Explore these ways to watch free TV online, but be aware they may not match the standards you’re used to with cable in terms of the quality and variety of content.
1. Sign up for a free trial
The bad news is that the closest substitutes for traditional cable are paid subscription services. But here’s the good news: Most major streaming services offer free trials to first-time users. For example, Netflix, Hulu and HBO Now are free for one month, and Sling TV and DirecTV Now are free for seven days. Sure, a trial period is a temporary fix, but it’s a smart way to find out which services you like in case you decide to replace your cable package with an alternative subscription. Remember to cancel your account at the end of the trial period to avoid any charges.
2. Use a free streaming site or app
If you don’t want to bother with a fleeting trial and aren’t ready to commit to a paid subscription, you still have options. Websites like Yahoo View and Crackle provide libraries of select TV content for free. Be prepared to sit through ads, though.
On network sites and apps, including NBC and Fox, you can view free episodes of current and popular shows on that network. However, to watch full seasons or live TV, you’ll typically have to log in to an existing account with a cable provider. Make sure an app or website is reliable before you stream. Read user reviews in the app store and look for secure URLs that start with “https” rather than “http.”
3. Borrow with your library card
You don’t have to trek to your local library branch to put your library card to use. Public, campus and other library systems in many areas, including Dallas and Miami, have partnered with streaming services that let patrons borrow TV shows and movies online at no cost.
Many libraries have partnered with streaming services that let patrons borrow TV shows and movies online at no cost.
Hoopla Digital and Kanopy offer mostly educational and family-friendly entertainment via web browser or app. You can sign up for a free account with your email address and library card. Ask a librarian or visit the aforementioned sites to find out if your library participates.
4. Check your app store for free downloads
Digital stores like iTunes and Google Play feature free TV sections that are worth investigating. You can browse and download full-length episodes of select shows on your phone, tablet or computer. But don’t expect a robust assortment. Collections often are limited to pilots and episodes from older or more obscure series.
5. Reap your rewards
Some companies have rewards programs that come with perks fit for TV lovers. With Microsoft Rewards, you can earn points for performing tasks like taking quizzes, using the search engine Bing, making purchases from the Microsoft Store or surfing the internet with the Microsoft Edge web browser. You can redeem these points for gift cards from retailers like Amazon and Walmart, where you can buy streaming or downloadable TV content online.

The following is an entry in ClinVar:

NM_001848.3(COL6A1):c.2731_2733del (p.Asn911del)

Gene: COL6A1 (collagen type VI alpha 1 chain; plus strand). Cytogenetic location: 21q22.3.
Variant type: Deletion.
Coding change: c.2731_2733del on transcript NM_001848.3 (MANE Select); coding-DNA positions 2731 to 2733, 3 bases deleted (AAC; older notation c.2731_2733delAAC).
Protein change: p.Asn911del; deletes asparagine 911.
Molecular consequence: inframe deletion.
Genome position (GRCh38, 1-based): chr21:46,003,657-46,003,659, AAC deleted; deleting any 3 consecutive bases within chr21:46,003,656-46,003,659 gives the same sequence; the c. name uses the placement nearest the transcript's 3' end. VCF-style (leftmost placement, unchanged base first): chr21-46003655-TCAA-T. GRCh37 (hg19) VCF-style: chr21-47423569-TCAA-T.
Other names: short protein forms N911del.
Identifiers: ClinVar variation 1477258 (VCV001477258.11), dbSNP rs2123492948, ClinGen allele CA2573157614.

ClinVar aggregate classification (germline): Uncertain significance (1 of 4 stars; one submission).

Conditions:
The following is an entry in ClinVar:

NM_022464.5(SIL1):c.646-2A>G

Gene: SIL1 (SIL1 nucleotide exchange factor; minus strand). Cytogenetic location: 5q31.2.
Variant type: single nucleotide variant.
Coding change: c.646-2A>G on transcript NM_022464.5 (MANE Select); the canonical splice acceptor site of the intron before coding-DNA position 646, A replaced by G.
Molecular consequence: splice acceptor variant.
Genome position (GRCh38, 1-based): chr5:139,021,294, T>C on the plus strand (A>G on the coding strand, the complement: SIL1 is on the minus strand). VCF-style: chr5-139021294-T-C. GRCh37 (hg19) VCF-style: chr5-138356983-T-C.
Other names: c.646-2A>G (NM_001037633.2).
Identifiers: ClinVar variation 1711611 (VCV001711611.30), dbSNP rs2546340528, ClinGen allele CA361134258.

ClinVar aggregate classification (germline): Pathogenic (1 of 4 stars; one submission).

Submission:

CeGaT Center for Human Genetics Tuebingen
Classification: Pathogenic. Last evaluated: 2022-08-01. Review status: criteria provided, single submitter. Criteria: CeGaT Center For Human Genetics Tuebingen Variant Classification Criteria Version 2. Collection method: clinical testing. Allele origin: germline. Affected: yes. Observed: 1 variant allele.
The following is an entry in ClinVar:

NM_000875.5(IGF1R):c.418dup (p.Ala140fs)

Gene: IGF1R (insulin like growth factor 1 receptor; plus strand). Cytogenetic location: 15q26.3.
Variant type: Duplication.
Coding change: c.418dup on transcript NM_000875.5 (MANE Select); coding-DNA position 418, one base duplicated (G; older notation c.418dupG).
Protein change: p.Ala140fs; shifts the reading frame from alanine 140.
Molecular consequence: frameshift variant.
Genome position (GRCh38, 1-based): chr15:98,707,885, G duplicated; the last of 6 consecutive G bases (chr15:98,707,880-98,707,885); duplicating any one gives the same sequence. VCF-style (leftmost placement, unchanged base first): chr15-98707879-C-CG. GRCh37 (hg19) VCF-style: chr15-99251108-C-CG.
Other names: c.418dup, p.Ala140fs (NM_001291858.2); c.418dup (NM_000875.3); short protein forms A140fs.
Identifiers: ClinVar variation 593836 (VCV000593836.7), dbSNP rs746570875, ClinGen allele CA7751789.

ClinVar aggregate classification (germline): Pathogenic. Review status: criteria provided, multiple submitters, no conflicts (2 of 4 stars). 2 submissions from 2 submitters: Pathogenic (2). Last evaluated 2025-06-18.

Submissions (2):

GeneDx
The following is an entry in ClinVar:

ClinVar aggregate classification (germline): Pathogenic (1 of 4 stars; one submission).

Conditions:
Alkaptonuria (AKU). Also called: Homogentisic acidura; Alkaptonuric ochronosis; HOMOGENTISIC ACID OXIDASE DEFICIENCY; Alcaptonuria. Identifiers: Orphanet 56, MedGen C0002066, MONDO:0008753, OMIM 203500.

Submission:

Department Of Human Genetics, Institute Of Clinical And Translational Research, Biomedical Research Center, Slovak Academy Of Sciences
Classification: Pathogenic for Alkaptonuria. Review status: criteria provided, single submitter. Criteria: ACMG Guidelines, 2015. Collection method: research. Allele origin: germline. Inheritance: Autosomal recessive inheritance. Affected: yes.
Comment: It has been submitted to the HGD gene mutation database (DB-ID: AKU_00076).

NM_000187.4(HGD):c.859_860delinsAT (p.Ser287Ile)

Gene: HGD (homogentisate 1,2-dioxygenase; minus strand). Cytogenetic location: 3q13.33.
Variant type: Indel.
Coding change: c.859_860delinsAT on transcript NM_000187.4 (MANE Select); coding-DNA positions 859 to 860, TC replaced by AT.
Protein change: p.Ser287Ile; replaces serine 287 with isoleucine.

However, you must accrue points, so the payoff isn’t immediate. Most tasks pay between five and 50 points, and 5,000 points are worth about $5, according to Microsoft. Points may be capped daily or monthly, depending on the task. But if you’re willing to invest time in exchange for freebies, consider joining this or a similar program, like Swagbucks or InstaGC.
Don’t want to expend extra effort to score free content? If you have a rewards credit card, you might earn points or cash back from the purchases you’re already making. These rewards, too, often convert into partner gift cards that you can use for TV show purchases or streaming subscriptions. Check your card’s benefits or apply for a card with applicable rewards if this strategy appeals to you.
6. Revisit your cell phone plan
Television and mobile have become increasingly intertwined, so it’s unsurprising that some of the major phone carriers now throw in streaming services as a bonus for customers. For example, T-Mobile will pay for a standard Netflix subscription if you sign up for two or more lines on a T-Mobile One family plan, and AT&T offers free HBO with all AT&T unlimited plans. Compare the total cost of your current phone plan and paying for a streaming service out of pocket with the cost of a new plan to determine whether or not you’ll save money by switching.
7. Get on a friend’s or relative’s account
A generous parent or roommate with a streaming subscription can be your ticket to free TV. Most services have plans that let users view content on multiple devices simultaneously. If you and an Amazon Prime account holder live at the same address, you can create an Amazon Household to share benefits, including Prime Video, the marketplace’s streaming service.
Hulu members can add up to five extra profiles on their accounts, and HBO Now subscribers can share accounts with their household members. If a friend or relative is willing to let you get in on the action, make sure to work out the details respectfully.